T-type channels control the opioidergic descending analgesia at the low threshold-spiking GABAergic neurons in the periaqueductal gray

Cheongdahm Park, Jong Hyun Kim, Bo Eun Yoon, Eui Ju Choi, C. Justin Lee, Hee Sup Shin

Research output: Contribution to journalArticle

40 Citations (Scopus)

Abstract

Endogenous opioids generate analgesic signals in the periaqueductal gray (PAG). However, because cell types in the PAG are difficult to identify, its neuronal mechanism has remained poorly understood. To address this issue, we characterized PAG neurons by their electrical properties using differentially labeled GABAergic and output neurons in the PAG. We found that GABAergic neurons were mostly fast-spiking cells and could be further divided into two distinct classes: with or without low-threshold spikes (LTS) driven by T-type channels. In contrast, the PAG output neurons lacked LTS and showed heterogeneous firing patterns. To reveal the function of the LTS, we examined the mutant mice lacking the α1G T-type channels (α1G-/-). The mutant mice lacked LTS in the fast-spiking GABAergic neurons of the PAG and unexpectedly showed impaired opioid-dependent analgesia; a similar phenotype was reproduced in PAG-specific α1G-knockdown mice. Electrophysiological analyses revealed functional expression of μ-opioid receptors in the low threshold-spiking GABAergic neurons. These neurons in the mutant lacking LTS showed markedly enhanced discharge activities, which led to an augmented inhibition of output neurons. Furthermore, the impaired analgesia observed in α1G-/- mice was reversed by blocking local GABAA receptors. These results indicate that α1G T-type channels are critical for the opioidergic descending analgesia system in the PAG.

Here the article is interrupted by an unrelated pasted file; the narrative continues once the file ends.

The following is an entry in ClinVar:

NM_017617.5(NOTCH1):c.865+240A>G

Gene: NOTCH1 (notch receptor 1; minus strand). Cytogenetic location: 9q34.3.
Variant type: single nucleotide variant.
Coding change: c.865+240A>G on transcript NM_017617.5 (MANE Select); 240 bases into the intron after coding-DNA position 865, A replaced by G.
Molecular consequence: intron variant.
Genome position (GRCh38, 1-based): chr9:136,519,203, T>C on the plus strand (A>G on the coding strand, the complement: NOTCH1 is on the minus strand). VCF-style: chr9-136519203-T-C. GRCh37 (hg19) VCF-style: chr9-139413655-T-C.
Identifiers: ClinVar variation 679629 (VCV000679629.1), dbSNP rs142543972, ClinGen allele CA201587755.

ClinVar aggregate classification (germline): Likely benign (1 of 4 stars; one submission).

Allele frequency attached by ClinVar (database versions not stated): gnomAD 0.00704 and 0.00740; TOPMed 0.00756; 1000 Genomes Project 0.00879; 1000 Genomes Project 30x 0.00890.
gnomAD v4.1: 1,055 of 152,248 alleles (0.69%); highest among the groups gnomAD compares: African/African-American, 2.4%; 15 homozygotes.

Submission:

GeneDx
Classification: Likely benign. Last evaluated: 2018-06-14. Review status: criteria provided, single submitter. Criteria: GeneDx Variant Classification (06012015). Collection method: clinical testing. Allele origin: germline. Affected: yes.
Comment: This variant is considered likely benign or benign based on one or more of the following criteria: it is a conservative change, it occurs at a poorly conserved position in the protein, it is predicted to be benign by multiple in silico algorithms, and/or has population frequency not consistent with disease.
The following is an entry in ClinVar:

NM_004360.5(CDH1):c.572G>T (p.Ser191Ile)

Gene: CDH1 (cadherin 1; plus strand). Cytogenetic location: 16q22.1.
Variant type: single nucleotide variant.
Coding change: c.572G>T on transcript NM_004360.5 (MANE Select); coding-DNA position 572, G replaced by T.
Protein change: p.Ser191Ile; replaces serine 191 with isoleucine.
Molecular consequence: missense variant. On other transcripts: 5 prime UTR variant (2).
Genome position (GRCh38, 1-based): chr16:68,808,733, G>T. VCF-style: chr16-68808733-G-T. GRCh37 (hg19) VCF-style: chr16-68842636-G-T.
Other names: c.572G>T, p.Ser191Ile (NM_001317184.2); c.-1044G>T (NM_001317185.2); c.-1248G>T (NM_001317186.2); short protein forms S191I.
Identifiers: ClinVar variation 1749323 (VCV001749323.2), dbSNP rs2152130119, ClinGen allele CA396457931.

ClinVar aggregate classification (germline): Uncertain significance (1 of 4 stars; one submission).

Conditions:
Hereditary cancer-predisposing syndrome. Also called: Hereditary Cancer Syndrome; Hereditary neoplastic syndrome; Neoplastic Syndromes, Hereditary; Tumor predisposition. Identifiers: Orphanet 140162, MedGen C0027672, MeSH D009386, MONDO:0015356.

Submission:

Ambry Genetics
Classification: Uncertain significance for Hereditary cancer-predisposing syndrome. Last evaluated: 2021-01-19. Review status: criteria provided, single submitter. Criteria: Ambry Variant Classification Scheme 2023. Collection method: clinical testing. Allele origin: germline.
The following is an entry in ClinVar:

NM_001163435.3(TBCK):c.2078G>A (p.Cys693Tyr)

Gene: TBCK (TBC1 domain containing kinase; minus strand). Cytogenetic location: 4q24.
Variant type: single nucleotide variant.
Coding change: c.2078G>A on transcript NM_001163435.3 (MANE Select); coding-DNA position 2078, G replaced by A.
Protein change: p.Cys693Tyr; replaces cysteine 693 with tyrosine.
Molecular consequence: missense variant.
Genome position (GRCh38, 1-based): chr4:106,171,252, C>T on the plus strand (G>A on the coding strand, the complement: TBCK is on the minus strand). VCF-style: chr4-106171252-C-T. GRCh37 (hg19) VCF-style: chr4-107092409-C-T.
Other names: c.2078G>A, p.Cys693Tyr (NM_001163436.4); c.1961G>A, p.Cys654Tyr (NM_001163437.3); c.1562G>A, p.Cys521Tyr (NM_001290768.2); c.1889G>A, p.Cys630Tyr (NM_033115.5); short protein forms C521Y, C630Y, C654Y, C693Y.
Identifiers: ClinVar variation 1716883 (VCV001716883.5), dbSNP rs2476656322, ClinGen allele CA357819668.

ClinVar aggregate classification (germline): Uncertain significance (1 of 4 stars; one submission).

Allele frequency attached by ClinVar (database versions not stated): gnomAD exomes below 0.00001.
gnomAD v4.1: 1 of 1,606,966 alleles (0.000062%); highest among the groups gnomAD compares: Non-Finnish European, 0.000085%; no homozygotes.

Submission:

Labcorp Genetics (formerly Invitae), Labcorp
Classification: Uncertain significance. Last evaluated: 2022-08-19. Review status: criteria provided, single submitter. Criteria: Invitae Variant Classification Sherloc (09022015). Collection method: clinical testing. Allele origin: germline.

Original languageEnglish
Pages (from-to)14857-14862
Number of pages6
JournalProceedings of the National Academy of Sciences of the United States of America
Volume107
Issue number33
DOIs
Publication statusPublished - 2010 Aug 17

Keywords

  • Afterhyperpolarization
  • Calcium-activated potassium channel
  • Morphine
  • Opioid-descending analgesia
  • Stress
  • α1G

ASJC Scopus subject areas

  • General

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